Surgery for lung cancer is done in a specialist centre, and is carried out by specialist lung surgeons.
What type of surgery do I need?
The type of surgery you need for lung cancer depends on:
- the size of the cancer
- the position of the cancer in the lung
- the type of lung cancer (small cell or non small cell lung cancer)
- whether it has spread
Non small cell lung cancer
Surgery is mostly used to treat non small cell lung cancer. But surgery might not be suitable for you if your cancer is very near any of the following structures:
- the heart
- the windpipe
- the food pipe (oesophagus)
- major blood vessels
In this situation, your doctor might recommend other cancer treatments instead of surgery, such as radiotherapy, chemotherapy or immunotherapy.
Small cell lung cancer
Surgery is not normally used to treat small cell lung cancer, unless it is at a very early stage. Small cell lung cancer has usually spread beyond the lung when it is diagnosed and so it is not possible to remove it all with surgery. It is more common to have chemotherapy and radiotherapy rather than surgery for small cell lung cancer. You may be offered immunotherapy.
Types of lung surgery
There are different types of lung surgery. You might have one of the following:
Removing one lobe (lobectomy)
The lungs are divided into sections called lobes. There are 2 lobes in the left lung and 3 in the right lung.
Lobectomy means removing one lobe of the lung. Your surgeon will recommend this type of operation if the cancer is just in one part of one lung. It is the most common type of operation for lung cancer.
Removing two lobes (bilobectomy)
This means removing two lobes of the lung.
Removing the whole lung
The operation to remove the whole lung is called a pneumonectomy (new-mon-ek-tom-ee). Your specialist will recommend this operation if the cancer is in the central area of the lung and involves either the 2 lobes in the left lung or the 3 lobes in the right lung.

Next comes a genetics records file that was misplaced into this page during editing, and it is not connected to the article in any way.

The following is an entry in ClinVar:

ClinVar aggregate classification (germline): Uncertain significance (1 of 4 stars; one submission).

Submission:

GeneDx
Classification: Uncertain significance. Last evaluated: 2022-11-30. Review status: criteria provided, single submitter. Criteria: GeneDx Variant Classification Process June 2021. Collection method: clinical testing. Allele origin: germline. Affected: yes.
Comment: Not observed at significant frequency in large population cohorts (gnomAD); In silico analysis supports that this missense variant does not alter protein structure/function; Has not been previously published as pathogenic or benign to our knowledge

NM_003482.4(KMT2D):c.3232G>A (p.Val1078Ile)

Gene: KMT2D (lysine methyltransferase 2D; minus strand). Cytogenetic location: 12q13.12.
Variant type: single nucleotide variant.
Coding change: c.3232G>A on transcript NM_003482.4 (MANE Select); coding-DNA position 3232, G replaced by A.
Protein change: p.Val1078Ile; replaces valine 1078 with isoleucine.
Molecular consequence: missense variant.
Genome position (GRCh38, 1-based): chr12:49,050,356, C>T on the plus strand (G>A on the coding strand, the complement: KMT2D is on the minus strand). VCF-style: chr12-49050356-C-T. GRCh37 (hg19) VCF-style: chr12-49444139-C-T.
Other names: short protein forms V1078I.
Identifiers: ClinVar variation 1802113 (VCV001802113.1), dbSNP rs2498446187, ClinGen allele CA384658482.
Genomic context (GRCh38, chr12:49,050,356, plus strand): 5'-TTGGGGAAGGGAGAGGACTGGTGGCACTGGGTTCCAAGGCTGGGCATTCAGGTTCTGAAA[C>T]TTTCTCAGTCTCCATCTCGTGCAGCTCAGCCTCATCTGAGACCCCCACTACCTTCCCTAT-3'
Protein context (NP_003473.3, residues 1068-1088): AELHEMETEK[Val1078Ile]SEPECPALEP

Many people worry that they won't be able to breathe properly with only one lung. If you have good lung function test results before surgery then you should be able to breathe normally with only one lung. If you had breathing problems before the operation, you will probably still be breathless afterwards.
Your doctor will arrange for you to have breathing tests before the surgery to help decide if this operation is right for you.
Removing a section of lung
Some operations remove particular areas of the lung. You might have these types of operation if the cancer:
- has been diagnosed early
- is only in one very small area
If your specialist thinks the cancer cells could be anywhere else in the lung they won’t recommend this type of operation.
A wedge resection removes an area of the lung that includes part of one or more lobes.
A segmentectomy removes areas of the lung along with their veins, arteries and airways.
You might have an operation called a sleeve resection if your cancer is in the central area of the lung and growing into one of your main airways (bronchi). Your surgeon removes the affected section of the airway and any surrounding cancer in the lobe. This operation is not as common as other types of lung cancer surgery.
Removing lymph nodes
During your operation the surgeon examines the lung and surrounding area. They take out some of the nearby lymph nodes in case they contain cancer cells that have spread from the main cancer. This is called lymphadenectomy. The number of lymph nodes your surgeon removes varies.
If the lymph nodes contain cancer cells your doctor usually recommends that you have chemotherapy after your surgery.
How you have your operation
To remove your lung cancer you might have open surgery or keyhole surgery. Most people have open surgery.
Your surgeon makes a cut that runs around the side of the chest. This is called a thoracotomy. Sometimes the cut may only be a few centimetres long. But it can also be longer and run from under the nipple around to your back under the shoulder blade.
Keyhole surgery can remove very small, early, non small cell lung cancers. The medical name for this operation is video assisted thoracoscopic surgery (VATS). The surgeon makes 1, 2 or 3 small cuts on the side of your chest. They use a long, bendy tube called a thoracoscope.
Having keyhole surgery
The thoracoscope connects to a fibre optic camera. This shows pictures of the inside of the chest on a video screen. The surgeon puts the surgical instruments into the other cuts to remove the cancer.